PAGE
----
The US dollar fell to a seven month low as investors reduced their expectations for US economic growth and rate increases later in the year. The New Zealand dollar rose in response to a three-month high of 71.4 USc over the weekend.
3. Quote of the day
Perhaps symptomatic of the dismay within and around the White House over Donald Trump's words and actions, US Defence Secretary James Mattis sought to reassure worried observers about America's current direction.
“To quote a British observer of us, from some years ago, bear with us: once we’ve exhausted all possible alternatives, the Americans will do the right thing.”
See more on those comments and the discussions around that in Sam's piece on Newsroom Pro.
4. A civil defence review
Closer to home, the Government announced the terms of reference of a review of Civil Defence arrangements on Friday.
Sam Sachdeva has a closer look at Newsroom Pro at why the system needed a shake-up in the wake of failings around the Kaikoura earthquake and what might happen next.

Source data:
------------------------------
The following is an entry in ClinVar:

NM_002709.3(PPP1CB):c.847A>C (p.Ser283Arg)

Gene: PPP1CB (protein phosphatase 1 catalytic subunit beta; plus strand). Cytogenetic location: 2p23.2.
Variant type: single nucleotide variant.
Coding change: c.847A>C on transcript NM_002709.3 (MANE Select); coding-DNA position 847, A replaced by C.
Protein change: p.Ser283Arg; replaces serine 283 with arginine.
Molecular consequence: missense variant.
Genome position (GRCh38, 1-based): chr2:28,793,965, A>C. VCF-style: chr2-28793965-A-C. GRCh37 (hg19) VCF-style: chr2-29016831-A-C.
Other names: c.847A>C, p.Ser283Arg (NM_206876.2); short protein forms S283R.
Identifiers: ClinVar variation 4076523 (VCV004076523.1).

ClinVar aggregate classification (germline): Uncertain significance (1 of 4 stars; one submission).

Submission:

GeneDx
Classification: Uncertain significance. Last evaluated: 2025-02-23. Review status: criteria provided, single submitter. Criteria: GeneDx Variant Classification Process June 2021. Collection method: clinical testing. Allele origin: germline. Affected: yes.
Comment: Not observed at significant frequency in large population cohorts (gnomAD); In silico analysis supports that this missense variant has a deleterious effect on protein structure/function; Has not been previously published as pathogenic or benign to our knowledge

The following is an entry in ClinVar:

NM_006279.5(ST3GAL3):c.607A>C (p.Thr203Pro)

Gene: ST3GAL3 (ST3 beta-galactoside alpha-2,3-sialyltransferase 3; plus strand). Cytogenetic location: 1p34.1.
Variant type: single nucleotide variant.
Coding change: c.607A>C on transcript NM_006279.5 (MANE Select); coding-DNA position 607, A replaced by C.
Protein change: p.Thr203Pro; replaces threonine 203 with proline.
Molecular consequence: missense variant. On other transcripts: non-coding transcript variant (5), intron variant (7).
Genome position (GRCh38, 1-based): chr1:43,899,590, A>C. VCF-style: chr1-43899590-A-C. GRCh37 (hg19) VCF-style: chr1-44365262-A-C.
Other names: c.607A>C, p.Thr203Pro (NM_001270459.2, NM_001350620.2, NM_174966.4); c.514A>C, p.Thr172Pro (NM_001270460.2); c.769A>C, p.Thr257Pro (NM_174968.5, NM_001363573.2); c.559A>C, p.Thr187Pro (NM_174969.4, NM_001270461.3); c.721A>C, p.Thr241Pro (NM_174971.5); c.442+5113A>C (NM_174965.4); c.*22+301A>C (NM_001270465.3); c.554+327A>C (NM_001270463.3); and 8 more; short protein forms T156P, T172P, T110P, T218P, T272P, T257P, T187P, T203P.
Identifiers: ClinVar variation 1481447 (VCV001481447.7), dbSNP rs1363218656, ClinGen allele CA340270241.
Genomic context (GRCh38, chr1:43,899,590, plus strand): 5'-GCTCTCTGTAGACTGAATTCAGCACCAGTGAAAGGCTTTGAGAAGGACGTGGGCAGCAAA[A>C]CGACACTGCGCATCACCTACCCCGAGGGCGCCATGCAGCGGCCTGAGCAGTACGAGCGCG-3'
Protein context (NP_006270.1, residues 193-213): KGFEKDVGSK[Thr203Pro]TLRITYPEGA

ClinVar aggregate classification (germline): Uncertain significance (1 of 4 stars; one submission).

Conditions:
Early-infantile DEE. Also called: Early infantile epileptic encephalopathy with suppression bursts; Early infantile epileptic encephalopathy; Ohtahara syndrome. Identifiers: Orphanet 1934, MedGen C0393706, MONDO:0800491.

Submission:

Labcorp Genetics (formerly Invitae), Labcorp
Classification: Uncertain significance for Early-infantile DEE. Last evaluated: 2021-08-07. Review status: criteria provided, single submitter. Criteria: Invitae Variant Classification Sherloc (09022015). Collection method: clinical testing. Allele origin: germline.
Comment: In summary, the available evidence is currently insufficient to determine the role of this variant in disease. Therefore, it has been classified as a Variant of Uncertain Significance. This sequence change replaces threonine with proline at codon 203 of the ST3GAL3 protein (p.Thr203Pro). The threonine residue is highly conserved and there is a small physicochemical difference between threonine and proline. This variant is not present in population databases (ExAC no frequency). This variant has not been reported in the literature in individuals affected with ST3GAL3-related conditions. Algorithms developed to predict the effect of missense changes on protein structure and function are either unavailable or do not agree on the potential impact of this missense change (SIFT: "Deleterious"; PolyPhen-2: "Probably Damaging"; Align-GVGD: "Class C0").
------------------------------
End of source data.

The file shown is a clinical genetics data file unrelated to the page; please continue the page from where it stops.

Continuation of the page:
The Budget has allocated $19.5m towards hazard monitoring over the next four financial years, starting at $3m in 2017/18 before rising to $4.5m in 2018/19 and $6m for the two years afterward.
However, it’s not yet clear where that money is going, Sam reports.
A government-produced factsheet about the funding says it will “enable the development of 24/7 natural hazards monitoring”, but a Cabinet decision on who should receive the money will depend on the outcome of a business case being developed by GNS Science with support from other government agencies which is expected to be finished by July.
5. 'Don't mess with Phil'
Auckland Mayor Phil Goff was also busy late last week shepherding a targeted rate for hotel and motel owners through the Council.
Newsroom Co-Editor Tim Murphy has taken a look at Goff's ability to make stuff happen in and around the Council.
"Take on the Godfather Mayor Phil Goff at your peril," Tim writes.
"The former MP and Labour cabinet minister has brought a bare knuckle Wellington style of politics into the old Town Hall and the 'family' (as they like to refer to themselves) of the Council, local boards, CCOs and subsidiaries are having to adjust, fast."
6. While you were sleeping